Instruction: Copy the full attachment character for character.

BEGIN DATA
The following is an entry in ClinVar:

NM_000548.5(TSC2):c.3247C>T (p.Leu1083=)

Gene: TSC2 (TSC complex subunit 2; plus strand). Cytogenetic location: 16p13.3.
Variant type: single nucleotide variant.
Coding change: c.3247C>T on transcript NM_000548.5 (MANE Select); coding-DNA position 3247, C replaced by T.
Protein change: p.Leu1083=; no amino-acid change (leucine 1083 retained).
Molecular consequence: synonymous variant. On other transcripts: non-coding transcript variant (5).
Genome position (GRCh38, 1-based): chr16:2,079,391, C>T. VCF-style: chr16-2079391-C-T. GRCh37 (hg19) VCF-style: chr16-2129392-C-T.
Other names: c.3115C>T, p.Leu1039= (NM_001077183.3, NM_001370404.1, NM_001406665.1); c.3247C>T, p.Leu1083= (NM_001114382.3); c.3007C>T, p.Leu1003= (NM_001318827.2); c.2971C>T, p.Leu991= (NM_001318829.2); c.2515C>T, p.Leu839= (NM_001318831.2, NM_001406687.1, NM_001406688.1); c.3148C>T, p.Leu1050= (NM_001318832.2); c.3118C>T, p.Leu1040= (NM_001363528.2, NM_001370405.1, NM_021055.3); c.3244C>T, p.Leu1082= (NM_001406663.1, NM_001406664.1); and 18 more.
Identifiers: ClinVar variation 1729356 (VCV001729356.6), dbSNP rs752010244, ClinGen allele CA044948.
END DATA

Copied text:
The following is an entry in ClinVar:

NM_000548.5(TSC2):c.3247C>T (p.Leu1083=)

Gene: TSC2 (TSC complex subunit 2; plus strand). Cytogenetic location: 16p13.3.
Variant type: single nucleotide variant.
Coding change: c.3247C>T on transcript NM_000548.5 (MANE Select); coding-DNA position 3247, C replaced by T.
Protein change: p.Leu1083=; no amino-acid change (leucine 1083 retained).
Molecular consequence: synonymous variant. On other transcripts: non-coding transcript variant (5).
Genome position (GRCh38, 1-based): chr16:2,079,391, C>T. VCF-style: chr16-2079391-C-T. GRCh37 (hg19) VCF-style: chr16-2129392-C-T.
Other names: c.3115C>T, p.Leu1039= (NM_001077183.3, NM_001370404.1, NM_001406665.1); c.3247C>T, p.Leu1083= (NM_001114382.3); c.3007C>T, p.Leu1003= (NM_001318827.2); c.2971C>T, p.Leu991= (NM_001318829.2); c.2515C>T, p.Leu839= (NM_001318831.2, NM_001406687.1, NM_001406688.1); c.3148C>T, p.Leu1050= (NM_001318832.2); c.3118C>T, p.Leu1040= (NM_001363528.2, NM_001370405.1, NM_021055.3); c.3244C>T, p.Leu1082= (NM_001406663.1, NM_001406664.1); and 18 more.
Identifiers: ClinVar variation 1729356 (VCV001729356.6), dbSNP rs752010244, ClinGen allele CA044948.